The primary goal of college may be to receive your degree, but it can be just as crucial to be connected to the right individuals. “Who ya know,” can be more influential than that grade you received on that last exam. So, sorry introverts (including myself), but much of the professional world may indeed resemble a popularity contest. But, don’t panic. 

In this article, we will break down the importance of networking in college and share how you can develop lasting connections that may come in handy once you receive that diploma. 

Why Network?

“What things would you change about your college experience?”

This was a question posed to recent college graduates in a Forbes Magazine survey. The number one answer? Networking. Wondering why that is? Here are 5 reasons why networking in college can make or break future career opportunities and why you should start networking as soon as possible. 

1. Make yourself stand out amongst the crowd of grads

A college degree is more accessible than ever. Approximately 33 percent of Americans 25 or older have a bachelor’s degree or higher according to a recent report by the U.S. Census Bureau. This is good news, right? Well, how does this affect the job market? A number of recent surveys and studies reveal that between 25 to 45 percent of college graduates are overqualified for their current job and many of whom are not even working in their field. In addition, the Bureau of Labor Statistics (BLS) projections for the year 2022 indicate this number will only go up.

“The point is..A lot, like A LOT of people have a bachelor’s degree.”

Because of this, it is essential for college students to use every resource available to them either inside or outside of the classroom to help them stand out and land a job in their field.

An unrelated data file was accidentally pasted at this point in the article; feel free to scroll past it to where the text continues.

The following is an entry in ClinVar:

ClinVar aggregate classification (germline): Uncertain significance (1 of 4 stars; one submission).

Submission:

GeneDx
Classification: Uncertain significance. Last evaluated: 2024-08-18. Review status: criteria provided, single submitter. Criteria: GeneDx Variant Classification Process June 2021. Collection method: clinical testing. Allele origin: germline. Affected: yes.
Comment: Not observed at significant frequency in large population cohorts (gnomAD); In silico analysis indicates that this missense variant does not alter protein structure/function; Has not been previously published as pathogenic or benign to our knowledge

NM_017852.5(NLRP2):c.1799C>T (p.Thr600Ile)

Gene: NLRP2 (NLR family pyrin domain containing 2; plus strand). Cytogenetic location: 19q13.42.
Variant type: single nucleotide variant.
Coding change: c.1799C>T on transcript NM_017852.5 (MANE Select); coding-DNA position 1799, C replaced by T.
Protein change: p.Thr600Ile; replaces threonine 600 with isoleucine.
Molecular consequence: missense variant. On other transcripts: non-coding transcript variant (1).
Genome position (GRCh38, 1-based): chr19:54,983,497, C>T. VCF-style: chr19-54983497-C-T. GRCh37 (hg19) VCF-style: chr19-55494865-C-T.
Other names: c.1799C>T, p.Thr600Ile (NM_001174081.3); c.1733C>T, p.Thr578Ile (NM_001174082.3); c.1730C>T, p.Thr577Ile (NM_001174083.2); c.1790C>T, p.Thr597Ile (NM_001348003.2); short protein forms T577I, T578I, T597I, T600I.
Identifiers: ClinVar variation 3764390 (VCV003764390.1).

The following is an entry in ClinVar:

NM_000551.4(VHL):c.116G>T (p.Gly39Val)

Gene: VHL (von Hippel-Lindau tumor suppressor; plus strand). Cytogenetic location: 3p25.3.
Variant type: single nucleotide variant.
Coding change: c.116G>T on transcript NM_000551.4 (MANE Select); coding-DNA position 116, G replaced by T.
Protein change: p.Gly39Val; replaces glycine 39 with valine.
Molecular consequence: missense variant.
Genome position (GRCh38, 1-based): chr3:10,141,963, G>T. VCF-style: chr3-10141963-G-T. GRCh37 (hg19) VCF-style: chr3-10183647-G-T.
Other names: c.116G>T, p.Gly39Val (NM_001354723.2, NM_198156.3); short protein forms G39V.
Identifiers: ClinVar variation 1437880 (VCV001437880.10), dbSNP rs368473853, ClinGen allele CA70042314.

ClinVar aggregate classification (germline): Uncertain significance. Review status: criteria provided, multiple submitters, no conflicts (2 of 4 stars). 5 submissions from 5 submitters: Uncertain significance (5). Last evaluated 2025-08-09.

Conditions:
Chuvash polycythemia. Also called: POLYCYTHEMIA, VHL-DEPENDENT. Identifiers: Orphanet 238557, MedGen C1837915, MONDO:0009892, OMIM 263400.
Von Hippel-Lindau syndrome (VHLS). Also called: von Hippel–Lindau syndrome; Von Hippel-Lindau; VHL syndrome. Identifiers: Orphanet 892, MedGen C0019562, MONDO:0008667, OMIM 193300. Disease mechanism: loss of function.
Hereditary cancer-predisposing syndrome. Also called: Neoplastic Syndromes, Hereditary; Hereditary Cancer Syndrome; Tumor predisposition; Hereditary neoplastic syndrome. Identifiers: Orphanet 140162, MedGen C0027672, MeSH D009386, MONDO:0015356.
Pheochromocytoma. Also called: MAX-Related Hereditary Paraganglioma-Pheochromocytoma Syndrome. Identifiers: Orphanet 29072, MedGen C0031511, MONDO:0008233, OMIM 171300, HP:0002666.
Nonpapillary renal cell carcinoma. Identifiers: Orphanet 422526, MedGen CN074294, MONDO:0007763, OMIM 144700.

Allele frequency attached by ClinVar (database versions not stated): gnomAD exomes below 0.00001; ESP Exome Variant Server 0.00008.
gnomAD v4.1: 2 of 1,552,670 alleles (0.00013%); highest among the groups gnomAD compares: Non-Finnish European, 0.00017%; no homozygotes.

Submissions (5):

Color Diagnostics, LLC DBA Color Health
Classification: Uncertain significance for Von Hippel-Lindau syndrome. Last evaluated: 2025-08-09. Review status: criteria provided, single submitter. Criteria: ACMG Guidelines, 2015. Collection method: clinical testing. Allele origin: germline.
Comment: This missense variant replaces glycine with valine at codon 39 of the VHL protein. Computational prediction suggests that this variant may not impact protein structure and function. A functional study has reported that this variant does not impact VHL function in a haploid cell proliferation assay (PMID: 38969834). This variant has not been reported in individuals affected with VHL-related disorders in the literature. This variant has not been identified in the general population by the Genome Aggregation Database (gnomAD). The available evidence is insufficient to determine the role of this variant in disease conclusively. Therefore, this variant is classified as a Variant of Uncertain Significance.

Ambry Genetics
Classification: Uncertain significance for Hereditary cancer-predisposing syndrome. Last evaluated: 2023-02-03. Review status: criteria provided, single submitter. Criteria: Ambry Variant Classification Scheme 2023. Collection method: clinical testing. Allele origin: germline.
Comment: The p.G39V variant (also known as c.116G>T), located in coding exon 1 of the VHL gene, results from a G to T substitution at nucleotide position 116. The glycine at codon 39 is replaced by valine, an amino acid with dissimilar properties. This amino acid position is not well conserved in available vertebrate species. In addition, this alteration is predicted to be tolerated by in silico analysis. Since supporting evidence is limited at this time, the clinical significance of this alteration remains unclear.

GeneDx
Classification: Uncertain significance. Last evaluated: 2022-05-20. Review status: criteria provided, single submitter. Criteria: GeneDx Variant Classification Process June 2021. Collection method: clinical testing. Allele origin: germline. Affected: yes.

2. College is the perfect place to receive training from like-minded individuals

College exists to provide specific training in your chosen field. You are surrounded by experts in your field and have the opportunity to glean from their knowledge and experience.

Professors are some of the most untapped resources for college students. Think about it..that old guy who gets up in the morning and talks in front of you for an hour while wearing a Hawaiian shirt or sweater vest? He is there because he wants you to succeed and is passionate about providing you with the training to help you succeed. Not only that, but professors usually have years of experience and connections in the industry.

Along with professors, you have a number of resources available to you without ever having to leave campus. Most universities have some type of career services office specifically purposed to provide you with employment opportunities. For instance, SAGU has a Career Development office that helps connect students with employers for jobs and internships. Universities usually host a number of events and conferences that can give you a way to connect with recent graduates and influencers in your field.

Internships are also a great way to connect with potential employers and network within the industry. To learn more about how to make the most of your internships including networking, be on the lookout for a future article about this topic!

3. Gain practical experience through student organizations

Getting involved with student-led organizations is an excellent way to network with other students both within your major and in different studies. If you are all in the same organization, chances are that you have something in common. Take the time to create meaningful friendships as their connections may be valuable in the long run.